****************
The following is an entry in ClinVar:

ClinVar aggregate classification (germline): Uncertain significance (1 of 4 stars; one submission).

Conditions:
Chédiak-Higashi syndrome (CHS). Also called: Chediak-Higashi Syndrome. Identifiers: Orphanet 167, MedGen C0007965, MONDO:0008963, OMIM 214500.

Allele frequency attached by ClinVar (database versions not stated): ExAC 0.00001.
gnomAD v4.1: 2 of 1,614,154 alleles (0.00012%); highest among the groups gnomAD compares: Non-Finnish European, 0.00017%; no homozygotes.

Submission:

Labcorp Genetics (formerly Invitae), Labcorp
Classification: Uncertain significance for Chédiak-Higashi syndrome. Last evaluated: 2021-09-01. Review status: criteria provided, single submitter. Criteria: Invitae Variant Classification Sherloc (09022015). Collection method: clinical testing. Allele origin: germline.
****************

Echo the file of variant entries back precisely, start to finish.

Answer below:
The following is an entry in ClinVar:

ClinVar aggregate classification (germline): Uncertain significance (1 of 4 stars; one submission).

Conditions:
Chédiak-Higashi syndrome (CHS). Also called: Chediak-Higashi Syndrome. Identifiers: Orphanet 167, MedGen C0007965, MONDO:0008963, OMIM 214500.

Allele frequency attached by ClinVar (database versions not stated): ExAC 0.00001.
gnomAD v4.1: 2 of 1,614,154 alleles (0.00012%); highest among the groups gnomAD compares: Non-Finnish European, 0.00017%; no homozygotes.

Submission:

Labcorp Genetics (formerly Invitae), Labcorp
Classification: Uncertain significance for Chédiak-Higashi syndrome. Last evaluated: 2021-09-01. Review status: criteria provided, single submitter. Criteria: Invitae Variant Classification Sherloc (09022015). Collection method: clinical testing. Allele origin: germline.